Part III of the Act deals with Registrable documents. Section 17 makes compulsory to register certain documents whereas Section 18 does not make mandatory of registration of certain documents.

Documents of which registration is compulsory (Sec.17)

Gift deed (of immovable property);
Other Non-Testamentary instruments that contains value of not less than Rs.100;
Non-Testamentary instruments which acknowledge the receipt or payment of any consideration on account of the creation, declaration, assignment, limitation or extinction of any such rights, title or interest ;
Lease deed (reserving rent for 1 year or of any term exceeding 1 year)
Transferring of any decree, order of the court or any award of not less than value of Rs.100.
Composition Deed
Shares of a Joint Stock Company (containing assets in immovable property)
Debenture of a Joint Stock Company
Any endorsement of such Debenture of any company.
Any grant of immovable property by Government
Any instrument of partition made by a Revenue officer.
Any order for granting a loan or instrument of collateral security
Granting loan under Agriculturalists Loan Act, 1884
Any order made under Charitable Endowments Act,1890
Any endorsement under mortgage deed
Any certificate of sale granted under auction of public
Authorities to adopt a son and not conferred by a will shall also be registered.
Documents of which registration is not compulsory (Sec 18)

Value of Instruments less than Rs.100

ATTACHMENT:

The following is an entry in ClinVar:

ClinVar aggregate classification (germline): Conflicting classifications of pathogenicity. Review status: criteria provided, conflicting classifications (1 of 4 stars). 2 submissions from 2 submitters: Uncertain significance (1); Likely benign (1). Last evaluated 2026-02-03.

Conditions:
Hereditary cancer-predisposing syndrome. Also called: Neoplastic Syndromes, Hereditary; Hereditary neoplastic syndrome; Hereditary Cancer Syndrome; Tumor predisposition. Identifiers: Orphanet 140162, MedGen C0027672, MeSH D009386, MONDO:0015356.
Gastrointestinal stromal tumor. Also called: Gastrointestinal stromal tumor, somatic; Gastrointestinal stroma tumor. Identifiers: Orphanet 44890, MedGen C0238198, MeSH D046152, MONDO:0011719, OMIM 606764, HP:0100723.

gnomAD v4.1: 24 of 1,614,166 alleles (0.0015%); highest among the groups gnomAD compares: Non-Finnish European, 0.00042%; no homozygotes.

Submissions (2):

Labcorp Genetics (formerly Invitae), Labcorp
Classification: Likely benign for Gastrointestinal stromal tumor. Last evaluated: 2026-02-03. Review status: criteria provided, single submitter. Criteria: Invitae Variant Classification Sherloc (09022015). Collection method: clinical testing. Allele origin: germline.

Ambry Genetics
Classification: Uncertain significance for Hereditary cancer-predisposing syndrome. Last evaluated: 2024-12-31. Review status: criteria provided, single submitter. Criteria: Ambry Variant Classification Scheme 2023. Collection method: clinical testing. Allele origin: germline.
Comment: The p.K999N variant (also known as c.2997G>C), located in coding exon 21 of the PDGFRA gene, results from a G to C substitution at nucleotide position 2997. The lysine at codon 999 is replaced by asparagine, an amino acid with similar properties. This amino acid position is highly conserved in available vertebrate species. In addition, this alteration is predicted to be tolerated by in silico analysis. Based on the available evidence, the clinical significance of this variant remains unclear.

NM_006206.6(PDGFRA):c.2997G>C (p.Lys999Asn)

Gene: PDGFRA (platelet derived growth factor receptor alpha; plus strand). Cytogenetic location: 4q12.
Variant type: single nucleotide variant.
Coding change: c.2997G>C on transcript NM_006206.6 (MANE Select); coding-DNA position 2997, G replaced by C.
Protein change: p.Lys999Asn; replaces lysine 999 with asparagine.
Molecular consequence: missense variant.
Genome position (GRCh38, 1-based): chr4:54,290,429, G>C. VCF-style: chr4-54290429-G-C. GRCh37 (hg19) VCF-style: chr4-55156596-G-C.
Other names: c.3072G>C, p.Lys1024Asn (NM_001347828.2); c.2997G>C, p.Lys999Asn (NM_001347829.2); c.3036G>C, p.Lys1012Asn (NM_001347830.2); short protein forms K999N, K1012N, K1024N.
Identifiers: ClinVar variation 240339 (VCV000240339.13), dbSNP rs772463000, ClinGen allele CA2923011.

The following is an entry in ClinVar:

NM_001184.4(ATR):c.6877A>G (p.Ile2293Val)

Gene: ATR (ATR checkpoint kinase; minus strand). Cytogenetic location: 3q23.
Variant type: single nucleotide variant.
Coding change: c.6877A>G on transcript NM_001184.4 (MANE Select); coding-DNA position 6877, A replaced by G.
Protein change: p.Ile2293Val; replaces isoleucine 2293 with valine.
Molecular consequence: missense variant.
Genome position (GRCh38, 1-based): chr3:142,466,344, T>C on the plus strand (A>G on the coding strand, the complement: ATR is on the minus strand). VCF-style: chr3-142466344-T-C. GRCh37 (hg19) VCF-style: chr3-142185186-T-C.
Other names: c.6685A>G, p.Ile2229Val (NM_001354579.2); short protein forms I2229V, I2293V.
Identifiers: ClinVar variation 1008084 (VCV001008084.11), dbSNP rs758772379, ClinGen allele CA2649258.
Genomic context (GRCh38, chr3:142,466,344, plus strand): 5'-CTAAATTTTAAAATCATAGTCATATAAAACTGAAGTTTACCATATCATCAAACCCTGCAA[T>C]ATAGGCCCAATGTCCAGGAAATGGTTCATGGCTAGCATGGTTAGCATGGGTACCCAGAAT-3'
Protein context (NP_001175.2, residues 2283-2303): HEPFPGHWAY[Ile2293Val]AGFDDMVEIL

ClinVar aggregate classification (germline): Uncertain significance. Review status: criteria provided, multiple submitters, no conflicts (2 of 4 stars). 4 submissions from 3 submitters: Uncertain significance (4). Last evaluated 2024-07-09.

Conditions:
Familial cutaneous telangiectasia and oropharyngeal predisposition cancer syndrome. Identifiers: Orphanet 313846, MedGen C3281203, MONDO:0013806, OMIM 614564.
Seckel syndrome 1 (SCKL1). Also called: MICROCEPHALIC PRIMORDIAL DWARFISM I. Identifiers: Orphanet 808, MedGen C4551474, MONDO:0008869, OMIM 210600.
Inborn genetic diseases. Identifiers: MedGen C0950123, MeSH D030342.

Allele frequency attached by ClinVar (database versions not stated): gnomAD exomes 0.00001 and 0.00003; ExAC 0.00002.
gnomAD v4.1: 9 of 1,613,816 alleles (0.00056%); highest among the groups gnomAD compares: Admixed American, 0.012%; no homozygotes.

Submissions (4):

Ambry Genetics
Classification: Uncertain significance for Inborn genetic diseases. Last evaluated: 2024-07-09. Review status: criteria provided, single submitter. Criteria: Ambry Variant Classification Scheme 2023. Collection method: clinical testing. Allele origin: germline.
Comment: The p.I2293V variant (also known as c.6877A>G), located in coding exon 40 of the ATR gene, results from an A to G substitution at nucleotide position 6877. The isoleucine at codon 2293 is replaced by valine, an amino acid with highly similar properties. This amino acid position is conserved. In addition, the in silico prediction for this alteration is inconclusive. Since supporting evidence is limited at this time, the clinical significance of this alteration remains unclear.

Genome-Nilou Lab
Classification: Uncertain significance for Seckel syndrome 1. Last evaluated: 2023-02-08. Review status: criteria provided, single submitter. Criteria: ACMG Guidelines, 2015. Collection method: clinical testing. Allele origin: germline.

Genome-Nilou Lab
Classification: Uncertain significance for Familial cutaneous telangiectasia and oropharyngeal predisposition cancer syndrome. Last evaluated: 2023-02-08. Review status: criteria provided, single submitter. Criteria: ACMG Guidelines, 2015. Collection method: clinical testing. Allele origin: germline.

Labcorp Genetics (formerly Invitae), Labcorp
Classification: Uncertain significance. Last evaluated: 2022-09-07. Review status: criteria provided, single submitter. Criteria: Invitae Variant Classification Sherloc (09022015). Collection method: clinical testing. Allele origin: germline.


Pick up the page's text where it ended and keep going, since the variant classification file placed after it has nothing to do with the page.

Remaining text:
Instrument of acknowledging the receipt or payment of any consideration
Lease deed ( not exceeding 1 year)
Decree, order or award of a court (Value less than Rs. 100)
Instruments related to Movable property
All other documents not required by Section 17 to be registered.


Pre-appointment must be taken with the Sub-Registrar and the following documents must be presented before him.
Date of stamp: It is the date of purchase of the stamp paper or the date of certificate.
Date of execution: This is the date on which executants signed the document. Here, sub-registrar classifies the nature of document based on the stamp Act and registration act. As told earlier, date of execution should not be older than 4 months for property registration in India.
Consideration amount: It is the price which has been paid or has been agreed to be paid for that particular piece of immovable property. Consideration amount can be as high and can’t be put under question mark; however, there is a lowest limit of standard rates decided by the govt.
Market value: It is estimated by the market value committee or is taken as it is of consideration amount which has been shown in the document, whichever the higher. The registration fee and the stamp duty is paid on the market value which is higher.
Stamp duty: Here the sub-registrar checks that paid amount of stamp duty should not be less than the calculated stamp duty for that particular piece of land. If a difference comes, that would be paid by the party, either in form of a DD/challan. In case, party refuses to pay the difference, case is further subjected to district court. In a typical Delhi/NCR deal, stamp duty is fixed at 6% of land’s price in case of male purchaser; but if the purchaser happens to be a female, the duty is relaxed at 4%. 600 rupees is the registration fee and 100 rupees being the pasting charges.
Supporting documents attached: Registrar checks if all the appropriate documents have been attached; if any has left out, he advises you to attach it. i.e. NOC, Form No. 1,9,10 , declaration, affidavit etc.